Shaping India's policy on Sri Lanka: a reader's response
[TamilNet, Wednesday, 12 March 2008, 01:08 GMT]
"Those who watch the current developments sense a race against time on the part of India in achieving something militarily in Sri Lanka. At times it looks as though it is India’s war," writes a reader from Tamil Nadu in response to the LTTE's statement on Monday. "The Refuse-to-Retire advisors cum analysts of India, whose writings often reek of revenge, sometimes back came out with enticing hints that the target is only the leadership of the LTTE, and thereafter India will protect the Tamils. Have these advisors ever seen in their lifetime India proving its credibility in safeguarding Tamil rights in Sri Lanka or for that matter, at least India winning a diplomatic war with Sri Lanka?"
The full translated text of the reader's response sent to TamilNet follows:
The Liberation Tigers of Tamileelam on Monday has come out with a statement seriously cautioning the Indian government against propping up Sri Lanka’s war machine. It has taken exception of a statement reportedly made by the Indian military establishment: ‘India wants to ensure that the Sri Lankan Army maintains its upper hand over the LTTE’.
The possible outcome of this Indian policy, as predicted by the LTTE is, ‘ethnic genocide of a massive scale’. Given the nature and attitude of the Rajapaksa government, it is hard for anyone to imagine anything contrary to the LTTE's assessment.
Is it really a war that is being waged by the Sri Lanka government? It is time that the world has to make a fresh scrutiny of it.
History and the heritage of international system justify war when there is a noble cause and when it is conducted with principles.
What is taking place in Sri Lanka is not war, but murder without any pretensions, with a definite agenda of ethnic cleansing and subordination of a people in the long run.
The International Community cannot shun its responsibility in leading Sri Lankan affairs to the present stage by knowingly confusing international terrorism with a genuine national struggle.
It is now increasingly becoming clear that the IC’s stand was largely aimed at pleasing the Indian establishment, especially the present one. Even though the IC is now distancing itself from justifying Sri Lanka’s war sans solutions, lip service is not enough to rectify the damages.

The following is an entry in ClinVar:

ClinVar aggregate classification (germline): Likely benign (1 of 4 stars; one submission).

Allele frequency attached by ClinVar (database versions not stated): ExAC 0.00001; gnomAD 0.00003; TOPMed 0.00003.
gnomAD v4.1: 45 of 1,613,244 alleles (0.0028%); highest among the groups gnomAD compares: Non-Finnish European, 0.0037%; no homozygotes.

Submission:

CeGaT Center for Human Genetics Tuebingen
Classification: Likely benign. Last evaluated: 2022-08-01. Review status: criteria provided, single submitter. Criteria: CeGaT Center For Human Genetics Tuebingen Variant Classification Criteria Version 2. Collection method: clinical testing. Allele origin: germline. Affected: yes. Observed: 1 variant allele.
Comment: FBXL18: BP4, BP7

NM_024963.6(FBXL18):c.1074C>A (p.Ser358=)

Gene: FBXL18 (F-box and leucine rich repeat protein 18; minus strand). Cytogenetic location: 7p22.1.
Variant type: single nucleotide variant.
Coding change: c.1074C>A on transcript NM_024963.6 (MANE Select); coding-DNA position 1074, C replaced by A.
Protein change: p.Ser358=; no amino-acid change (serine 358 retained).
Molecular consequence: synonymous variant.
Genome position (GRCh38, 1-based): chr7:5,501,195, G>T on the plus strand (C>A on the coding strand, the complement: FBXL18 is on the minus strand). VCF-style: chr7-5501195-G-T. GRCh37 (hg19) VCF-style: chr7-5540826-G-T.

Many wonder the wisdom of the Indian establishment in propping up a joke of a government to fight a war, the results of which in either way are sure to create only sworn enemies against it.
What is often hinted at in the writings from the Indian side, as an excuse to its fallacy, is the possibility of Sri Lanka going totally out of hands and bringing in elements hostile to India close to its southern border.
This is a sixty years old blackmailing tactic of Sri Lanka that has to be boldly dealt with by India. Failure of India to handle it in the past by carefully nurturing its natural allies has brought it into the present precarious situation.
Unless there is a drastic change in India’s outlook towards Sri Lankan crisis, whatever it is doing is very likely to harm its security in the near future.
Boasting of Colombo government’s ‘new Asian friends’, Sri Lanka’s Foreign Secretary, Palitha Kohona was recently quoted saying, ‘the new donors are neighbours, they are rich and they conduct themselves differently. Asians don’t go around teaching each other how to behave. There are ways we deal with each other perhaps a quiet chat, but not wagging the finger’. He was quoted saying this in the context of citing one billion USD, ‘no strings attached aid’ from China.
A dangerous trend showing its ugly head in recent times, is the rich and powerful scrambling to dump their money buttressing ruling juntas of weak countries, and through that aiming at capturing lucrative businesses, without caring for ethics or emotions of people affected by the money pumped in —all in the name of development.